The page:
Compressed air diving and respiratory disease. A discussion document of the Thoracic Society of Australia and New Zealand

Med J Aust. 1993 Feb 15;158(4):275-9.


Objective: To review the pathophysiology and respiratory complications of compressed air diving, and to formulate guidelines for assessing respiratory fitness to dive so that diving candidates can be advised of the risks associated with respiratory disease, in particular asthma.

Data sources: Specialist medical journals in the areas of respiratory medicine, physiology and diving medicine. Morbidity and mortality statistics were obtained from international diving bodies, diving medicine scientific meetings, and papers.

Synthesis: The major complications of underwater diving in subjects with compromised respiratory function are drowning, pulmonary barotrauma and arterial gas embolism. Diving candidates with a history of asthma, pneumothorax, obstructive or restrictive lung disease, lung cysts or thoracic trauma should be advised not to dive in view of these risk factors.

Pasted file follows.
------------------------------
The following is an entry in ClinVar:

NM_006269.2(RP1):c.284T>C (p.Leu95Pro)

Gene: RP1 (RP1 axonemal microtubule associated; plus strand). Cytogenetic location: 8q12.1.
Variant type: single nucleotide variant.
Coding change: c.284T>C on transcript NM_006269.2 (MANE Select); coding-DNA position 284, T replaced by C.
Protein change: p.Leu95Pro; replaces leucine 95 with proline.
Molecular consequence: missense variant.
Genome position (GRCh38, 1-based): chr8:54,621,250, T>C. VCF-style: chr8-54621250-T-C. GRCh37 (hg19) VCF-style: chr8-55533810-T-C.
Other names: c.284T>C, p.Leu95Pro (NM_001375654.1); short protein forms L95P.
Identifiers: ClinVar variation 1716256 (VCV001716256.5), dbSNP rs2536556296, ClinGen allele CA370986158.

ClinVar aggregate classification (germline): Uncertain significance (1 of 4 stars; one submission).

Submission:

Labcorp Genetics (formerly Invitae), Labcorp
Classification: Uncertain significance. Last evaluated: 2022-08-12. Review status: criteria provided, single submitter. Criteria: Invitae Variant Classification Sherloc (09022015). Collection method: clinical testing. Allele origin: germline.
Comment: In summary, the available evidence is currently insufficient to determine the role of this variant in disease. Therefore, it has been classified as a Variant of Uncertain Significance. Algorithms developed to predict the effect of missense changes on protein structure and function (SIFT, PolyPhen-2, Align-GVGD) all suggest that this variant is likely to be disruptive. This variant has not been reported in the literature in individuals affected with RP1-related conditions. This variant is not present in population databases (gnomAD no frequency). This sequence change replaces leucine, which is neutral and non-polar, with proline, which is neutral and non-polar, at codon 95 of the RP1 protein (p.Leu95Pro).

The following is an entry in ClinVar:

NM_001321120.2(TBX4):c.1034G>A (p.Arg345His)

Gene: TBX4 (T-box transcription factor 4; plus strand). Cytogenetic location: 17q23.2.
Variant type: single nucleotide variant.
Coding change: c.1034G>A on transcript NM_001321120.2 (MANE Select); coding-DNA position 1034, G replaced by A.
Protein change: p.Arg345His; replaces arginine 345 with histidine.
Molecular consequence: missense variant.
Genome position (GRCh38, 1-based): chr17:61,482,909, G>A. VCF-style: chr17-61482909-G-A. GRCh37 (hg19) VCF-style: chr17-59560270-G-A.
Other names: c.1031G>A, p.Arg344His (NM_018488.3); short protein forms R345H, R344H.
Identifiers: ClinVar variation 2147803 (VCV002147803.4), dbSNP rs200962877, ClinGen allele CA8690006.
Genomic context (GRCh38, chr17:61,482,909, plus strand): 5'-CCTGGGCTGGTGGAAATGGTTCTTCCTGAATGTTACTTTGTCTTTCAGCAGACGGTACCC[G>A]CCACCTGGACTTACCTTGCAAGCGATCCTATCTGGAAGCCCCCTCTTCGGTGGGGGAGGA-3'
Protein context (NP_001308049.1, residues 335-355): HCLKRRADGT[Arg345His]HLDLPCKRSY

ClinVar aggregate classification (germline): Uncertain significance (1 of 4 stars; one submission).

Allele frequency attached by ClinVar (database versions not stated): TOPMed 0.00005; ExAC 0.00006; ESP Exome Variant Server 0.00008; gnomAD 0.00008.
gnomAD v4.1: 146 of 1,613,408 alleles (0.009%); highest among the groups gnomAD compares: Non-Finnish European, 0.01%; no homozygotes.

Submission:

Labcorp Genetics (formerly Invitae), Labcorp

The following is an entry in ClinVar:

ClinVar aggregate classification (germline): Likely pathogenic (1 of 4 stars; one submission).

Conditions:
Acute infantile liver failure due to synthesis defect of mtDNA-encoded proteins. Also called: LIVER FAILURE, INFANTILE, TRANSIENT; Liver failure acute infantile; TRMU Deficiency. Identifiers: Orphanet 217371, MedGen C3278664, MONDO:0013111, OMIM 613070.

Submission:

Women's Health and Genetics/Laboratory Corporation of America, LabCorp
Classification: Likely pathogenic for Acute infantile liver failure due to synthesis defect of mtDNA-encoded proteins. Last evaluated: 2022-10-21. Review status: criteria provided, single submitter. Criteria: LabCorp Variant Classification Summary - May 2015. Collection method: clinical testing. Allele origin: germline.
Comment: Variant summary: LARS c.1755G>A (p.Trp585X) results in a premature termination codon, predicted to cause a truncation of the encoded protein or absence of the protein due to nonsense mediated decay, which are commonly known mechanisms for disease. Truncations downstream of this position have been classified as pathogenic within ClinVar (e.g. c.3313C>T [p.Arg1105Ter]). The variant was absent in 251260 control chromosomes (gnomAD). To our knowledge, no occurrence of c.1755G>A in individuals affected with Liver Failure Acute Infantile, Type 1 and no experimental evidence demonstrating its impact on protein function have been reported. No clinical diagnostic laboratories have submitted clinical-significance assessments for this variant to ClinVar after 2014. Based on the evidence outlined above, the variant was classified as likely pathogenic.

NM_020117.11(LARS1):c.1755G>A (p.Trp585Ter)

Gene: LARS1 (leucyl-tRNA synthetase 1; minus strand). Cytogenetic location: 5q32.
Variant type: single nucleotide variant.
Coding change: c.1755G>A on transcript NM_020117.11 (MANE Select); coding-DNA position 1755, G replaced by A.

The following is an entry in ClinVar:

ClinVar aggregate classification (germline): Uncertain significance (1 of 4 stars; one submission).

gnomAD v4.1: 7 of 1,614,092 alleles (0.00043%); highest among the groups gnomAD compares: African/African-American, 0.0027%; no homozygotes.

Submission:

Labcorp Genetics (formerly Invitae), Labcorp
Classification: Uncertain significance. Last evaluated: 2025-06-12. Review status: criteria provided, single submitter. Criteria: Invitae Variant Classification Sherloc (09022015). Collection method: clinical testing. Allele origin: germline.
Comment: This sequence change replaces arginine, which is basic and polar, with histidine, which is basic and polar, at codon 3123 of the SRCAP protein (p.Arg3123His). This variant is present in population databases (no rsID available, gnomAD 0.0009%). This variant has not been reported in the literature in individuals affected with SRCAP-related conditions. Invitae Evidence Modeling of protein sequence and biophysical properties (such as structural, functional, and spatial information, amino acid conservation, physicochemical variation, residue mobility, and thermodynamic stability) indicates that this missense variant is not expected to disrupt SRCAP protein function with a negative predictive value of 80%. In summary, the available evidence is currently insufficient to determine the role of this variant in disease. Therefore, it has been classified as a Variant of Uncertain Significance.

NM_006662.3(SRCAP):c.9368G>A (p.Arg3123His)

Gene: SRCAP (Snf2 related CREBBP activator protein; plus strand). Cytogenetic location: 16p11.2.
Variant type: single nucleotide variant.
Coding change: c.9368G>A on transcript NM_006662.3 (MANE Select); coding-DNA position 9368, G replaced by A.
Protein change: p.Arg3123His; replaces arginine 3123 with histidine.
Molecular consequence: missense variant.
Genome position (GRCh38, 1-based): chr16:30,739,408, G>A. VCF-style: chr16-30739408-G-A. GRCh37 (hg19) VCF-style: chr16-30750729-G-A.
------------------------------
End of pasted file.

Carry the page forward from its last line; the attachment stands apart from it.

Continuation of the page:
Conclusions: Several respiratory diseases carry an increased risk of morbidity and mortality from compressed air diving. An accurate history and measurement of lung function are an essential part of assessing fitness to dive, both to advise potential divers appropriately and to reduce risks associated with this increasingly popular recreational activity.

Publication types

  • Guideline
  • Review

MeSH terms

  • Asthma / complications
  • Australia
  • Barotrauma / etiology
  • Barotrauma / physiopathology
  • Bronchial Provocation Tests
  • Diving* / injuries
  • Diving* / physiology
  • Humans
  • Lung / physiopathology
  • Lung Injury
  • New Zealand
  • Respiration / physiology
  • Respiratory Tract Diseases / complications
  • Risk Factors
  • Rupture
  • Societies, Medical